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Tips to Surviving as an Independent or Private Music Teacher

Guitar Music teacherThe reality of choosing a career in music is not for the faint of hearts; unlike traditional career path starting with a 4-year undergraduate degree and resulting in a cozy 9 to 5 office job, being a musician offers a different reality. While there certainly are many work opportunities for skilled musicians, it can sometimes become puzzling to find gigs or contracts that will keep a roof over your head for more than a month at a time. Let’s face it; being a musician is incredibly rewarding but most of us end up turning to teaching lessons in order to supplement our income. Some of us may choose a safer path and apply for teaching jobs through music schools and extra-curricular elementary school programs, but a big majority of musicians go down the independent route, teaching out of their own studio or home – some teachers even opt to drive around to their students’ home.

Get started

Whether you’re an experienced teacher and have an established student base or are simply starting out, you’ll have to face a harsh reality; students won’t come to you unless you attract them. The same way no one is going to come knocking at your door to produce your record, no one is going to call you up to get lessons. So, how can you apply everything you know about promoting your music to your teaching business? It really isn’t rocket science – the same way you promote your band, music and upcoming demo, you’ll have to promote yourself as a teacher. Here are a few tips to get you started – assuming you already have a professional looking space to teach and are ready to schedule new students.

  1. Set up an online space. Whether it is a professional website, a WordPress blog or a Facebook business page, you’ll want to have a great looking online page to refer potential students to. Most of your students will probably be children and teenagers and you’ll be talking to their parents; you want to look professional, reliable and responsible, since you’ll be trusted with their children.
  2. Advertise on various websites. Don’t concentrate all your efforts to Craigslist or other classified websites; expand your horizons! There are many websites dedicated to listings of educators, teachers and tutors. These websites will usually allow you to create a profile, or contact card, and you’ll also be able to include a link to your website or online space.
  3. Network. When you first started taking your music career seriously, you probably started networking with other musicians and anyone else involved in the music industry, right? The same thing applies to teaching. Get in touch with other established local teachers, schools, parents, etc. It can be very valuable to get in touch with a music teacher at an elementary school; they can be a great referral and can give your contact info to an immense pool of parents and students.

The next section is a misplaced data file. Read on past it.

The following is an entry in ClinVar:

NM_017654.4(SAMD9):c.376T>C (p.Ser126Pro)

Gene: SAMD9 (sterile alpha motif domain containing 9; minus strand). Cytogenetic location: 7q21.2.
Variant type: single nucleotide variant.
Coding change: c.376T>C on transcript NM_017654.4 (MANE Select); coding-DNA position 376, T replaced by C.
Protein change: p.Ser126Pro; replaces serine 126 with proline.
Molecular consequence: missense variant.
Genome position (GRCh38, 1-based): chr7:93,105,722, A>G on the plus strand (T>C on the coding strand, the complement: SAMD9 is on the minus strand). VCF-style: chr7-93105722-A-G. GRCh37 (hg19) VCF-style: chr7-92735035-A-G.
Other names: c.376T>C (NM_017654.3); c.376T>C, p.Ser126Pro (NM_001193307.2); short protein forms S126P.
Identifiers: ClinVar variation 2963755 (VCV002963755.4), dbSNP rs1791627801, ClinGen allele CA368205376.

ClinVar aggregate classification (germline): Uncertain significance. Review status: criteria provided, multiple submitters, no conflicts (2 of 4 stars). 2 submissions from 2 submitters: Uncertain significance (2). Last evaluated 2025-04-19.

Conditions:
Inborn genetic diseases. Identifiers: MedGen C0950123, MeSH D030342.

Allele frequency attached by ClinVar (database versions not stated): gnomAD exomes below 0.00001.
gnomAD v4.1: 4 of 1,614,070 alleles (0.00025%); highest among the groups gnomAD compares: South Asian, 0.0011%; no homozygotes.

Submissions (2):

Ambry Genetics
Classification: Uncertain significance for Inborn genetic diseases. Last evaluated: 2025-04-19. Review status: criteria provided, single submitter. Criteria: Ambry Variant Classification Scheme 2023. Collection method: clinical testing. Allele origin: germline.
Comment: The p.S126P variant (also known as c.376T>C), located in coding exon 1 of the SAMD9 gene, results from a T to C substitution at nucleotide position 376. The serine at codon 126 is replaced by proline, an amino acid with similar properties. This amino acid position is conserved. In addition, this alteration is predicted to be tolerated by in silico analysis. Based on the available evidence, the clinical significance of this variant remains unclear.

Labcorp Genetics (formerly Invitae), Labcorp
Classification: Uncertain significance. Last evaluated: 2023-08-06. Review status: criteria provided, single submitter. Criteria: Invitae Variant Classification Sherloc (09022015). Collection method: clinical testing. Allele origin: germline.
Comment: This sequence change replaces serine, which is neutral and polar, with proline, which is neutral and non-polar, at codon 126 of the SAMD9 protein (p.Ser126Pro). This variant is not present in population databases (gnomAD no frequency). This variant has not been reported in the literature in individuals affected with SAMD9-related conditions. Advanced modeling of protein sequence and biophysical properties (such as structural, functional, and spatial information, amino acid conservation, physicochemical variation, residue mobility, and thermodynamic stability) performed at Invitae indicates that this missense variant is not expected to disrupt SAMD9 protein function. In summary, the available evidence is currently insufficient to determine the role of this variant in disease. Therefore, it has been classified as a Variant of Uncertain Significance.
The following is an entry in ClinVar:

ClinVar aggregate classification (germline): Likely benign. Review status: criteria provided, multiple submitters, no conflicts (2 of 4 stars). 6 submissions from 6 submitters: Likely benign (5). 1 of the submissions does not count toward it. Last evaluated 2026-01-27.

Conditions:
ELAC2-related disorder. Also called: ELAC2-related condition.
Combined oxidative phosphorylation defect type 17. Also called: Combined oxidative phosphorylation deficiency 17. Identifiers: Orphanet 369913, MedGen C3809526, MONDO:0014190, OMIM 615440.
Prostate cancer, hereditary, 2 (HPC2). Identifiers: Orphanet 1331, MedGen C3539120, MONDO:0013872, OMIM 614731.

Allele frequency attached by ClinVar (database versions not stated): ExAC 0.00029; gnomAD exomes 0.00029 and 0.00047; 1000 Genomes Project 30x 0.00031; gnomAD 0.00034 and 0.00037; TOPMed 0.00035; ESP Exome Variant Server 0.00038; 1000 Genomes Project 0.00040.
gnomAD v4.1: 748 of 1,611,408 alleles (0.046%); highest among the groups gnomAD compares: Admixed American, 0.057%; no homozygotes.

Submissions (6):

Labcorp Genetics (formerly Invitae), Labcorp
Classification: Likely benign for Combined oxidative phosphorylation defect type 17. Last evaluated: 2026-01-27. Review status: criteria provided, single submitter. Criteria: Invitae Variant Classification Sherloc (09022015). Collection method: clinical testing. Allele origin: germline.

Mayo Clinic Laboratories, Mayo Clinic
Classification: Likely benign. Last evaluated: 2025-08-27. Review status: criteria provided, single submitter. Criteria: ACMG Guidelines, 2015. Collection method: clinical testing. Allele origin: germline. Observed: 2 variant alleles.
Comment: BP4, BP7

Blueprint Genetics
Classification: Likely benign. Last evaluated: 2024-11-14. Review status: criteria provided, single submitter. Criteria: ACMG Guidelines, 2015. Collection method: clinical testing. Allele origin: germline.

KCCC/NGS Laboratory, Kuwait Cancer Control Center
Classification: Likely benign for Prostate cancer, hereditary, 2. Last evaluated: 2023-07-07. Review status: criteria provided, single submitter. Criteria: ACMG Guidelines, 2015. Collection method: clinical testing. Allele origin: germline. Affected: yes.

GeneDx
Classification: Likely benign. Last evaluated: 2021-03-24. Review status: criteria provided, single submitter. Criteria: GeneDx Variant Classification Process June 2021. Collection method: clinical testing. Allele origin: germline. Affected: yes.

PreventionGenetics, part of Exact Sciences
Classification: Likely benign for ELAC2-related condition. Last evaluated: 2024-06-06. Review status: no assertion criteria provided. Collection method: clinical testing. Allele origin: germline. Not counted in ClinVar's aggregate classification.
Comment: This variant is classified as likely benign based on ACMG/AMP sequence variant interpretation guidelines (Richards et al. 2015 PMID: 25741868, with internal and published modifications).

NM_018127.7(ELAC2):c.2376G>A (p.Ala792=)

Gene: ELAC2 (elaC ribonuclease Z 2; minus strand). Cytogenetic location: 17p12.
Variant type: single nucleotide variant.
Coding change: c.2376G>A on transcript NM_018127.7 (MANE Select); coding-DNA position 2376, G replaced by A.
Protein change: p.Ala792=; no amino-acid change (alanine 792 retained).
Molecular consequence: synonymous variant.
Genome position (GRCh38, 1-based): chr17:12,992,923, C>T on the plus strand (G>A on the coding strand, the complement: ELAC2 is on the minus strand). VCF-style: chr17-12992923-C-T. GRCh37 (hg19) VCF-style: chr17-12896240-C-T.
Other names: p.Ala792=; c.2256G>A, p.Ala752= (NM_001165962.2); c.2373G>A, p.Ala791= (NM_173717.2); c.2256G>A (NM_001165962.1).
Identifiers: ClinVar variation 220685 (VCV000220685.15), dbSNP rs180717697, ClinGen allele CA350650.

4. Be consistent in everything you do. Finally, no matter what you do to promote your business, be consistent about it. For example, post ads on Craigslist as often as it will allow you to – not just once every other week. You’ll want to keep promoting and be consistent about it in order to get the word out, make a name for yourself as a teacher and keep attracting new students.

The perils of teaching

Just like being an independent musician, being an independent music teacher is not easy. While there is a lot of work to do when it comes to promoting and attracting a stable student base, there are also many other factors to consider and pitfalls to avoid.

One of the main perils of teaching is that you don’t have much of a job security unless your students sign a contract and pay monthly. Every teacher can tell you that there are students who are consistently sick or out of town, for example. You can avoid those situations by drafting a contract stating that students will be charged for lessons if not cancelled x number of days ahead of time; however, many families and students usually sign up with independent teachers for the advantage of not signing contracts and not being held accountable to a business or company per se. Hence, you might find out that you can’t attract as many students with this particular practice, but it’s definitely worth the shot – be upfront with your students. This is your business, your profession, and you need to set ground rules for all your students to follow.

Another peril of teaching is that you can sometimes feel at the mercy of your students. This goes hand in hand with the problem of lesson cancellation. You might find yourself doing favors just to attract new students or keep existing ones; opening up a new day in your week, allowing people to reschedule too often, etc. While it might be tempting to think that this will help you gain or keep students, in the long run it will be very frustrating and might not even be to your advantage. Treat your teaching gig as a real business – you wouldn’t try to go to the store after opening hours simply because it is more convenient for you. Your students shouldn’t try to score lessons after your business hours either. By having a set schedule, you’ll offer a more professional environment and image and this can definitely be to your advantage as you start dealing with more and more students.

In short, teaching music can be a great way to supplement your income or even be a very rewarding career path should you decide to dedicate your life’s work to this profession. Just like any other career related to indie music, being an independent music teacher is a lot of work and demands effort, energy and time. However, by following the three tips on how to get started and by avoiding the common perils and pitfalls of the profession, you can certainly become a successful music teacher and enjoy the benefits of a steadier income.



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